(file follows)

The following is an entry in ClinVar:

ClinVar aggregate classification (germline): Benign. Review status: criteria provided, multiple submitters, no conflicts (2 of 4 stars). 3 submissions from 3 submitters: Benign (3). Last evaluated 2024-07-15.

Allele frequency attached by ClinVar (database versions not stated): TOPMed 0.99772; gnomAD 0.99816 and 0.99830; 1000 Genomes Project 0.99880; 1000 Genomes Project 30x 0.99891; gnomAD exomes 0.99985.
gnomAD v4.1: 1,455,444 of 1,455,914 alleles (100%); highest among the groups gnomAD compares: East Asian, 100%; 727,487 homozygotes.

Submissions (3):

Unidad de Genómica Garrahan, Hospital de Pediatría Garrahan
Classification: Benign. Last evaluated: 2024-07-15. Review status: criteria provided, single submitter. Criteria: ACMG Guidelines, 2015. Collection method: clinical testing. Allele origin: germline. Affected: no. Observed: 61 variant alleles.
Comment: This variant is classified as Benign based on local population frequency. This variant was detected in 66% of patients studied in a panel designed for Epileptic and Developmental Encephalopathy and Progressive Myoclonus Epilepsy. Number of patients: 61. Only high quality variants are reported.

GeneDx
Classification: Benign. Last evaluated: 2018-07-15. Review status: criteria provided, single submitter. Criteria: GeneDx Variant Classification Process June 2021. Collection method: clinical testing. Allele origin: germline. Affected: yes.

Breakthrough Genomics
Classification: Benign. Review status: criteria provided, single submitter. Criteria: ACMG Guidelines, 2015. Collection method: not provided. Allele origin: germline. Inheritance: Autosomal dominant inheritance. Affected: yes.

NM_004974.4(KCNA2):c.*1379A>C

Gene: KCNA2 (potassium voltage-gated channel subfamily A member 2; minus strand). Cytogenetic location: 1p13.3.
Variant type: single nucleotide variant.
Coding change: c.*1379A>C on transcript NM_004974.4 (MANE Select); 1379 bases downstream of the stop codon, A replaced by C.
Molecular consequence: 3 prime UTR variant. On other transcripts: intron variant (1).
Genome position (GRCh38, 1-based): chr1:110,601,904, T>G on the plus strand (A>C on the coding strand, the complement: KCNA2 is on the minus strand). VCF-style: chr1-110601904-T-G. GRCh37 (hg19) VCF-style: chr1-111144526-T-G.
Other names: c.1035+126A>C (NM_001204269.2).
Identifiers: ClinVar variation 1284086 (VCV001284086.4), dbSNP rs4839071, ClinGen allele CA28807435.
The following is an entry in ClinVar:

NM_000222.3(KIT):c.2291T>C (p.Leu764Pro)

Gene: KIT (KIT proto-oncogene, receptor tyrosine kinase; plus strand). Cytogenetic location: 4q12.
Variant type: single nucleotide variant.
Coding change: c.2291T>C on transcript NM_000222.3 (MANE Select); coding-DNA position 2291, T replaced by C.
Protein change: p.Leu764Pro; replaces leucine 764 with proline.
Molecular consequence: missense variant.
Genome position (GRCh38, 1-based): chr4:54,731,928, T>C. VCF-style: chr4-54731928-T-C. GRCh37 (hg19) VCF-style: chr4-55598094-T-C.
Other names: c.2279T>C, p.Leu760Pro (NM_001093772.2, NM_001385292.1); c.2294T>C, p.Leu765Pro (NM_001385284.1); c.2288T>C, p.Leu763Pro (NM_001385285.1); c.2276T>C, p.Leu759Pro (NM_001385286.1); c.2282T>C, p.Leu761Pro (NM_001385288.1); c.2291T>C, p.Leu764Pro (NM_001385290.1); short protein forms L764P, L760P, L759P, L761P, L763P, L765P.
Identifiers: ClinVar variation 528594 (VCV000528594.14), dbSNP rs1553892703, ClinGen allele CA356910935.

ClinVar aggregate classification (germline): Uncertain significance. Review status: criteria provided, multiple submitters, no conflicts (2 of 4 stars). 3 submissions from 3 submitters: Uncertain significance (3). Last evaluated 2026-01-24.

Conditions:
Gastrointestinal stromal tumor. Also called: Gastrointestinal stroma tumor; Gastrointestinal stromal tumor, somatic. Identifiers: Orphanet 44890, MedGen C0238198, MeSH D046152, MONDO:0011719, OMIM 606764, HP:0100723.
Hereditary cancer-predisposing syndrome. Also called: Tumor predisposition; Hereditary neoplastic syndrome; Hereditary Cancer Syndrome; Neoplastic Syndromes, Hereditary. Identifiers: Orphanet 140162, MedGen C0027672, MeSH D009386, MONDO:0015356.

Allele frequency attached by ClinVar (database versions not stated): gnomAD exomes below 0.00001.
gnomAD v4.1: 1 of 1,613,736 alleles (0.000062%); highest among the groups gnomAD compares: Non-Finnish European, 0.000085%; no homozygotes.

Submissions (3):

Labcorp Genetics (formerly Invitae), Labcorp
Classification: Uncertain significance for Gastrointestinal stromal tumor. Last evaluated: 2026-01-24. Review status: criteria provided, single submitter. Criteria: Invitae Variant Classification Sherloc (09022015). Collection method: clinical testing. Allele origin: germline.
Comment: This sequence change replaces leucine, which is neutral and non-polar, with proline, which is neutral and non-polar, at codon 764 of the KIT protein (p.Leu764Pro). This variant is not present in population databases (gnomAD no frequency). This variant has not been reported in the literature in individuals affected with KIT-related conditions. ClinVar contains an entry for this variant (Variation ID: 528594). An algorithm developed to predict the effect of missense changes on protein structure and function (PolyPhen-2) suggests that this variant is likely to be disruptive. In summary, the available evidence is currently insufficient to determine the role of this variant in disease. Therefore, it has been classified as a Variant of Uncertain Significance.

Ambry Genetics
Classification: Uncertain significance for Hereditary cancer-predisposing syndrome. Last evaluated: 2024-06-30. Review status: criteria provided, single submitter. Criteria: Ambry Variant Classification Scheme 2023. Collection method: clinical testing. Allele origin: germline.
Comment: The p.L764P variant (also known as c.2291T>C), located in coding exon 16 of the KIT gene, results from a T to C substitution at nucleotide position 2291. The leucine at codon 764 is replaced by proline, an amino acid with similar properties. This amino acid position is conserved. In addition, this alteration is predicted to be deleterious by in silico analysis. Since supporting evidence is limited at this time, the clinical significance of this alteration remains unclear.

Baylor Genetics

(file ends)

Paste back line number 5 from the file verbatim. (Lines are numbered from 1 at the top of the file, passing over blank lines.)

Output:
Submissions (3):